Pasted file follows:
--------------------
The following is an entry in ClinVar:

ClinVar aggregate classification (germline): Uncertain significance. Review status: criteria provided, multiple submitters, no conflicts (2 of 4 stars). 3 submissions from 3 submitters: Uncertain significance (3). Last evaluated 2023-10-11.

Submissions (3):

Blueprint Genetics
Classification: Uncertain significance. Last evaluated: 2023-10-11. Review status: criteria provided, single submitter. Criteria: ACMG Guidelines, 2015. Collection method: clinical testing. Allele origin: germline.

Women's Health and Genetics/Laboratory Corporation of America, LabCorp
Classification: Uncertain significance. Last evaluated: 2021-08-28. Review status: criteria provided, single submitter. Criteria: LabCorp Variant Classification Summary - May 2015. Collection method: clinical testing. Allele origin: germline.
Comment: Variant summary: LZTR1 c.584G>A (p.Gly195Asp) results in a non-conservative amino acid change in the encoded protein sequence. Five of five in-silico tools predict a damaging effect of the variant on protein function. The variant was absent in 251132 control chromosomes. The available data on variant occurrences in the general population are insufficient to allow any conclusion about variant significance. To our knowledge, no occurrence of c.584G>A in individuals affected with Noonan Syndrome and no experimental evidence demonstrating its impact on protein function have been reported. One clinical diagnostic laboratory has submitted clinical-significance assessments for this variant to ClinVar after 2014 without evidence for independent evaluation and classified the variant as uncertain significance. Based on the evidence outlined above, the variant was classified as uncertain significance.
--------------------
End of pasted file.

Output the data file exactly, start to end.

The following is an entry in ClinVar:

ClinVar aggregate classification (germline): Uncertain significance. Review status: criteria provided, multiple submitters, no conflicts (2 of 4 stars). 3 submissions from 3 submitters: Uncertain significance (3). Last evaluated 2023-10-11.

Submissions (3):

Blueprint Genetics
Classification: Uncertain significance. Last evaluated: 2023-10-11. Review status: criteria provided, single submitter. Criteria: ACMG Guidelines, 2015. Collection method: clinical testing. Allele origin: germline.

Women's Health and Genetics/Laboratory Corporation of America, LabCorp
Classification: Uncertain significance. Last evaluated: 2021-08-28. Review status: criteria provided, single submitter. Criteria: LabCorp Variant Classification Summary - May 2015. Collection method: clinical testing. Allele origin: germline.
Comment: Variant summary: LZTR1 c.584G>A (p.Gly195Asp) results in a non-conservative amino acid change in the encoded protein sequence. Five of five in-silico tools predict a damaging effect of the variant on protein function. The variant was absent in 251132 control chromosomes. The available data on variant occurrences in the general population are insufficient to allow any conclusion about variant significance. To our knowledge, no occurrence of c.584G>A in individuals affected with Noonan Syndrome and no experimental evidence demonstrating its impact on protein function have been reported. One clinical diagnostic laboratory has submitted clinical-significance assessments for this variant to ClinVar after 2014 without evidence for independent evaluation and classified the variant as uncertain significance. Based on the evidence outlined above, the variant was classified as uncertain significance.